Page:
Patriotism Means Reaching beyond
Senator John McCain, (Republican, Arizona)
We should also be concerned by the growing gap between our nations military and civilian cultures. While the volunteer military has been successful, fewer Americans know and appreciate the sacrifices and contributions of their fellow citizens who serve in uniform. The military is suffering severe recruitment problems.
In the past, it has been a rite of passage for our nations leaders to serve in the armed forces. Today, fewer and fewer of my congressional colleagues know from experience the realities of military life. The decline of the citizen-soldier is not healthy for a democracy Although it is not currently politically practical to revive the draft, it is important to find better incentives and opportunities for more young Americans to choose service in the military, if not for a career, then at least for a limited period of time.
If we are to have a resurgence of patriotic service in this country, then programs like AmeriCorps must be expanded and changed in ways that inspire the nation. There should be more focus on meeting national goals and on making short-term service, both civilian and military, a rite of pas-sage for young Americans.
That is why Senator Evan Bayh and I have introduced legislation to revamp national service programs and dramatically expand opportunities for public service. Many tasks lie ahead, both new and old. On the home front, there are new security and civil defense requirements, such as increased police and border patrol needs. We will charge the Corporation for National Service, the federal office that oversees national volunteer programs, with the task of assembling a plan that would put civilians to work assisting the Office of Homeland Security. And because the military will need new recruits to confront the challenges abroad, our bill will also improve benefits for members of our armed services.
At the same time, because the society we defend needs increased services, from promoting literacy to caring for the elderly, we will expand AmeriCorps and senior service programs to enlarge our national army of volunteers. Currently, more than 50,000 volunteers serve in AmeriCorps. Under our bill, 250,000 volunteers each year would be able to answer the call—with half of them assisting in civil defense needs and half continuing the good work of AmeriCorps.We must also ask our nations colleges to promote service more aggressively. Currently, many colleges devote only a small fraction of federal work-study funds to community service, while the majority of federal resources are used to fill low-skill positions. This was not Congress's vision when it passed the Higher Education Act of 1965. Under our bill, universities will be required to promote student involvement in community activities more vigorously. We also seek to better enable seniors age fifty-five and older to serve their communities in a variety of capacities, including education, long-term care, and acting as foster grandparents. Our legislation removes the low-income requirement for participation in all three Senior Service pro-grams, provides low-income seniors with a stipend for service, and creates a competitive grant program to provide seniors with training both to pre-pare and encourage them to serve. And for those who might consider serving their country in the armed forces, the benefits must keep pace with the times. Although the volunteer military has been successful, our armed forces continue to suffer from significant recruitment challenges. On May 10, 2002, the Senate Armed Ser-vices Committee passed the military service program that was part of the original McCain-Bayh national service legislation.4 This program would offer a new short-term enlistment option for the armed services. Individuals who volunteer under the new program would be required to serve on active duty for fifteen months after completion of initial entry training. They then complete the remainder of their military service obligation by participating in the Selected Reserve and subsequently in the Individual Ready Reserve or in a civilian national service program such as the Peace Corps or AmeriCorps.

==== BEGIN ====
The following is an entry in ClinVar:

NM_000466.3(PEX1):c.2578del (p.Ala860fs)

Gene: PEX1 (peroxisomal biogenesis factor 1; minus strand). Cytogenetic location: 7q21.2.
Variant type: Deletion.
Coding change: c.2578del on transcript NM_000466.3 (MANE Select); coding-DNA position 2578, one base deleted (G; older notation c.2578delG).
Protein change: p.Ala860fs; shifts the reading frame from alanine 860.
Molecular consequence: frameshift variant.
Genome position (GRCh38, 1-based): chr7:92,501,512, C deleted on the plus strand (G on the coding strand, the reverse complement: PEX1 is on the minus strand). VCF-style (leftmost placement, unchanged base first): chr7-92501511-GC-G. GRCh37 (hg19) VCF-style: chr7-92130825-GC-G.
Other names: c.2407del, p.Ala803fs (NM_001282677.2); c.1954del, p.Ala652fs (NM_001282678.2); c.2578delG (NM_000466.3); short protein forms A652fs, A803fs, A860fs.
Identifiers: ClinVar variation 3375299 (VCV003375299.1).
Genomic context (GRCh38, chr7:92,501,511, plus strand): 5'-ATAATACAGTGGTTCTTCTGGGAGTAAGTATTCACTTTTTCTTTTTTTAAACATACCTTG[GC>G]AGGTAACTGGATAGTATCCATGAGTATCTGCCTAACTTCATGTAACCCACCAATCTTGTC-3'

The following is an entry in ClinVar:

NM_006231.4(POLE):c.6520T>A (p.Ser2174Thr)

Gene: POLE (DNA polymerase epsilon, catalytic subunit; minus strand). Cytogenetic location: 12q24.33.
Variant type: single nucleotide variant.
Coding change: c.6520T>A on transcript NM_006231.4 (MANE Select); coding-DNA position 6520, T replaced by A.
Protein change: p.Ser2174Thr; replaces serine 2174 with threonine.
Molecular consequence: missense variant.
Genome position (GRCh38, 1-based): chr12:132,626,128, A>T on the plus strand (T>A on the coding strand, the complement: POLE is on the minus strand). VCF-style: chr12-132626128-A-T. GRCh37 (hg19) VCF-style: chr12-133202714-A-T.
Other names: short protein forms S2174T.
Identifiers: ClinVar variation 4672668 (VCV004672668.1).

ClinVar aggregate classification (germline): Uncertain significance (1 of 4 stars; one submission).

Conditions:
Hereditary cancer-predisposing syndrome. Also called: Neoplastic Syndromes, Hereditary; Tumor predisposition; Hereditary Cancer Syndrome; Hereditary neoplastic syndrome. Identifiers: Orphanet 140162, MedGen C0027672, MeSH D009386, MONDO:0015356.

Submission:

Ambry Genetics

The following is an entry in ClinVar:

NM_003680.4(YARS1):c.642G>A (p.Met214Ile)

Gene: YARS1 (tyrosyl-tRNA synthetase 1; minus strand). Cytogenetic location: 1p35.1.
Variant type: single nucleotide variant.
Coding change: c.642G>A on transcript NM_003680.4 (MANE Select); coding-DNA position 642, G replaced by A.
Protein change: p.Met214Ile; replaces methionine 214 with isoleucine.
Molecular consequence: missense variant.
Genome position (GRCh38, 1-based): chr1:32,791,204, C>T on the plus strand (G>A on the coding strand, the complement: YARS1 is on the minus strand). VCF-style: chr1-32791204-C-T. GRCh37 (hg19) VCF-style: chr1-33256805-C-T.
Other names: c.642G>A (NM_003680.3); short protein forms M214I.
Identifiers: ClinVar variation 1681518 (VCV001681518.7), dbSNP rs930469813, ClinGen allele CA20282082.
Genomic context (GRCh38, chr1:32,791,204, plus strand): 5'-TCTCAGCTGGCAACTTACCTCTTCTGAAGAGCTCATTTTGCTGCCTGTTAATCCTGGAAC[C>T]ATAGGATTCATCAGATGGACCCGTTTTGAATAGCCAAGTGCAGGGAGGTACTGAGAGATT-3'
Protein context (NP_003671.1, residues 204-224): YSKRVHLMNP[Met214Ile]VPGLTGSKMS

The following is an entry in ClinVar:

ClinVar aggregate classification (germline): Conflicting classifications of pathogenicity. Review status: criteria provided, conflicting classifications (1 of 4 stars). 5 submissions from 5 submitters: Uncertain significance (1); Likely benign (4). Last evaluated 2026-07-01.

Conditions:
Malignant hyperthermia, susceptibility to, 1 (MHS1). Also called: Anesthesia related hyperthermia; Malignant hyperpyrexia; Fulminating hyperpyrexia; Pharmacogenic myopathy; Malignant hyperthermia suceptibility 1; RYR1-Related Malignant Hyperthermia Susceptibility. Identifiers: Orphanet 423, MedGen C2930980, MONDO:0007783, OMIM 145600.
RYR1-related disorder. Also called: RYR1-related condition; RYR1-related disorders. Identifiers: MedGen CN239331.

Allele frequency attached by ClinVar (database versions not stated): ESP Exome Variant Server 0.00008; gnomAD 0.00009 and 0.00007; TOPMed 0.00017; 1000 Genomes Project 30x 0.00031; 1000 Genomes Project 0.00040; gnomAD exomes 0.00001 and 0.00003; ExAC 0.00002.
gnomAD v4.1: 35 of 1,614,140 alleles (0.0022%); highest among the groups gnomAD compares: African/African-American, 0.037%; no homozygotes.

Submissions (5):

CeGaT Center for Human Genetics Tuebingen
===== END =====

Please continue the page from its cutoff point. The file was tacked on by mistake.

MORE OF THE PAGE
I strongly believe that public service is a virtue. This is the right moment to issue a new call to service and give a new generation a way to claim the rewards and responsibilities of active citizenship.
In America our rights come before our duties, as well they should. We are a free people, and among our freedoms is the liberty to care or not care for our birthright. However, those who claim their liberty but not their duty to the civilization that ensures it live a half-life, indulging their self-interest at the cost of their self-respect. The richest men and women possess nothing of real value if their lives have no greater object than themselves.
Success, wealth, celebrity gained and kept for private interest—these are small things. They make us comfortable, ease the way for our children, and purchase a fleeting regard for our lives but not the self-respect that, in the end, matters most. Make a sacrifice for a cause greater than self-interest, however, and you invest your life with the eminence of that cause.
National service is a crucial means of making our patriotism real, to the benefit of both our country and ourselves.
From Dionne, E. J, Drogosz, K. M., Litan, R. E., eds, United We Serve: National Service and the Future of Citizenship, Brookings Institution Press, 2003, pp. 65 - 7.